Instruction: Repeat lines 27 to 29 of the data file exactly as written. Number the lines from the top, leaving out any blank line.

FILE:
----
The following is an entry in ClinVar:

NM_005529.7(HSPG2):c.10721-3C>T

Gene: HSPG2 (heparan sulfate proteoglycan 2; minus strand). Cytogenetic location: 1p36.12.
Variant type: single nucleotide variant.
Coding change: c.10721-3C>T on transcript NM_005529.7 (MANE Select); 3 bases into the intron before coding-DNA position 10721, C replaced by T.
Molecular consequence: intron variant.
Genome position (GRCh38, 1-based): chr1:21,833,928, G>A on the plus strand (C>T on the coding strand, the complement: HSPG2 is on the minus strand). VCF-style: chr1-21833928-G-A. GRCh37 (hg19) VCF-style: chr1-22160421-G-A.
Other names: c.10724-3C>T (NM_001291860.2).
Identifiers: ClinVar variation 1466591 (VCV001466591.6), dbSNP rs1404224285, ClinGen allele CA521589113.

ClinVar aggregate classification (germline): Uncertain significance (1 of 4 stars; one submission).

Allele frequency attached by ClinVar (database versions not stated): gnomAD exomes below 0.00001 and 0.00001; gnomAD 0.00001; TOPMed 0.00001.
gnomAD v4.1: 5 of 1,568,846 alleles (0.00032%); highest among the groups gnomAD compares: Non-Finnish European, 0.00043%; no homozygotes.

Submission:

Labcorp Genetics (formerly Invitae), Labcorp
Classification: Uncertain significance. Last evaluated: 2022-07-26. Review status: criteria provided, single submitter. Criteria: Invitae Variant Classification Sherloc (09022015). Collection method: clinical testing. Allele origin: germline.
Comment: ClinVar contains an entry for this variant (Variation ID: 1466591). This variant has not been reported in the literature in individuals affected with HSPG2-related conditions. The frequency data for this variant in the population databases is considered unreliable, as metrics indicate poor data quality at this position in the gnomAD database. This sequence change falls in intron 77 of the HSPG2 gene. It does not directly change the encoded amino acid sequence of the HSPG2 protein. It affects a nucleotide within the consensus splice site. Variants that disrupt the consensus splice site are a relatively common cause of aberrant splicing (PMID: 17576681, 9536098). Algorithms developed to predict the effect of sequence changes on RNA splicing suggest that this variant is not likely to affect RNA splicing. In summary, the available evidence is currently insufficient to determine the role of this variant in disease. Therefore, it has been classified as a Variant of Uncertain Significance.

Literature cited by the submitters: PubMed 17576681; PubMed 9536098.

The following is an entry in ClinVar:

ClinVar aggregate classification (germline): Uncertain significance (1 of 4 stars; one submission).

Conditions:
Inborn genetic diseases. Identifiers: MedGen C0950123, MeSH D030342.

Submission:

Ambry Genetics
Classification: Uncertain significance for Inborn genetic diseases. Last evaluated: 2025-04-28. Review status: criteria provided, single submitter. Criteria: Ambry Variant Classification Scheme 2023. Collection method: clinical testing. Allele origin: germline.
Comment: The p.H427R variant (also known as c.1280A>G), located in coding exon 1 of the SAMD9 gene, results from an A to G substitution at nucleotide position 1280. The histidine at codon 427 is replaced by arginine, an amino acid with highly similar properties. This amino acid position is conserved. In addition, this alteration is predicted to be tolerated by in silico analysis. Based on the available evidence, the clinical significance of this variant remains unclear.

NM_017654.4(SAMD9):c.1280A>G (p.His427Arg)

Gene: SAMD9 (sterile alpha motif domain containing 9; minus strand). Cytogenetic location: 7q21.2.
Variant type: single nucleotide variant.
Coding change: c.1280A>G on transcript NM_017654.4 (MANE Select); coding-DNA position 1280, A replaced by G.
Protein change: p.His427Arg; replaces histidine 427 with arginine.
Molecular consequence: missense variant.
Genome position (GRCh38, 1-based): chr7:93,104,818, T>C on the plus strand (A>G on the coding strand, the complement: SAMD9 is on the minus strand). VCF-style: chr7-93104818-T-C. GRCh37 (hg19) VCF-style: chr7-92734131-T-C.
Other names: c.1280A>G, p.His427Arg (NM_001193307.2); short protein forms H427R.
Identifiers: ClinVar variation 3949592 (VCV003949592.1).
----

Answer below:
Gene: SAMD9 (sterile alpha motif domain containing 9; minus strand). Cytogenetic location: 7q21.2.
Variant type: single nucleotide variant.
Coding change: c.1280A>G on transcript NM_017654.4 (MANE Select); coding-DNA position 1280, A replaced by G.